Pick your favourite chair, and sit in it

My favourite chair is a soft one. And an old one.
I love to sink deep into its comfortable arms and rest my head on its high-cushioned back. Then roll up the footstool, stretch out my feet, take a deep breath, and relax.
Sometimes I sip coffee and sometimes I take a nap. But most of the time, I just have fun reading a book or a magazine. It’s the most relaxing thing in the world to do.
For 70 years, Edwin Shoemaker has had a favourite chair. A chair to recline in. A chair to take a nap in or read a book in. A chair from which to watch television and eat popcorn. A chair that Edwin Shoemaker himself designed and named.
Then last month at age 90, Shoemaker sat down for an afternoon nap in his favourite La-Z-Boy and drifted away never to return. It’s hard to imagine a better way to go.
In the beginning, Shoemaker and his cousin, Edward Knabusch, worked with borrowed money in a garage in their hometown of Monroe, Mich. Shoemaker was an inventive genius and Knabusch was an equally talented marketer.
Together they made a great team.
The young men, hardly more than boys, used a piece of plywood and a yardstick to design a reclining wooden lawn chair and then tried to sell it, only to be told that furniture dealers preferred something softer for their customers to sit on and a chair that would sell year-round.
And that’s when their upholstery business began.
Early on, the astute young men understood perfectly that there really is something in a name and they ran a naming contest.
Their new invention might have been called the Sit-N-Snooze or the Slack-Back or the Comfort Carrier. But something inside me says that none of those names could have built a furniture empire that would in 1997 gross $1 billion in sales.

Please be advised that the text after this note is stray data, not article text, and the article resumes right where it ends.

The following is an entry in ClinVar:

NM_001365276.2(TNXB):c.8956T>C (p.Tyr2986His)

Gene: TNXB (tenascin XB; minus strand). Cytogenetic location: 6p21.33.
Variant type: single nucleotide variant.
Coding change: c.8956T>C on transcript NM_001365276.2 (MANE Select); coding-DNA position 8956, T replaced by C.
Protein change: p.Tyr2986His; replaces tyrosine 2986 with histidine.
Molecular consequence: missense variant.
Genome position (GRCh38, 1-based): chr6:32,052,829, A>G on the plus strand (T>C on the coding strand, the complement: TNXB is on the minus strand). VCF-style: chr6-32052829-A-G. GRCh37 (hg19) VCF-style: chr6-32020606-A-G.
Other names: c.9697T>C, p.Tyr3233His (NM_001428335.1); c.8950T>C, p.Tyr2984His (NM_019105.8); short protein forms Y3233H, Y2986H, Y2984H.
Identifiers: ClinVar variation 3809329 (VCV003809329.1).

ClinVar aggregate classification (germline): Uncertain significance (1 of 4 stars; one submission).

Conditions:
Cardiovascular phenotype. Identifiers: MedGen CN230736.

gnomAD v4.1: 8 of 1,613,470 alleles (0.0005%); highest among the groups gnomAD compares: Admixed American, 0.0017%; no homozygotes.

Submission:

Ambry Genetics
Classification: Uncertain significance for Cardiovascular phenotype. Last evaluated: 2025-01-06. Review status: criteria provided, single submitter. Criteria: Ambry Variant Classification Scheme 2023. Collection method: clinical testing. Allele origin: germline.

No, it would take a name like La-Z-Boy to build an empire like that.
When Shoemaker was named to the American Furniture Hall of Fame in 1992, he was credited with bringing Detroit’s methods of mass production to the furniture industry, and having “a hand in the design and construction of every La-Z-Boy plant.”
In addition, he was called the “Father of Motion Furniture.”
So if you’re lucky enough to own a La-Z-Boy, why not give thanks for creative people like Edwin Shoemaker every time you rock, recline, lift, slide, pop-up, or lower a part of your chair. And especially when you experience a warm massage on your lower back.
At 90, Shoemaker had outlived both his cousins and his cousin’s son, Charles Knabusch, chief executive of La-Z-Boy, who died suddenly last summer at age 57 while playing golf in North Carolina.
Until the day he died, Shoemaker believed firmly in relaxation but not in sloth. He did, however, believe that a hard day’s work should be rewarded with “the world’s best chair” for the worker to relax in.
And it was without doubt his understanding of our deep desire to find that special place–a healing chair in which to relax–that made Edwin Shoemaker both rich and famous.
So don’t be afraid to exercise your right. Choose a chair and make it yours. Then sit in it with your feet up, a cup of hot chocolate in your hand, and a book on your lap whenever you need rejuvenating.
It’s the best way you’ll ever find to get yourself ready for the tasks ahead.

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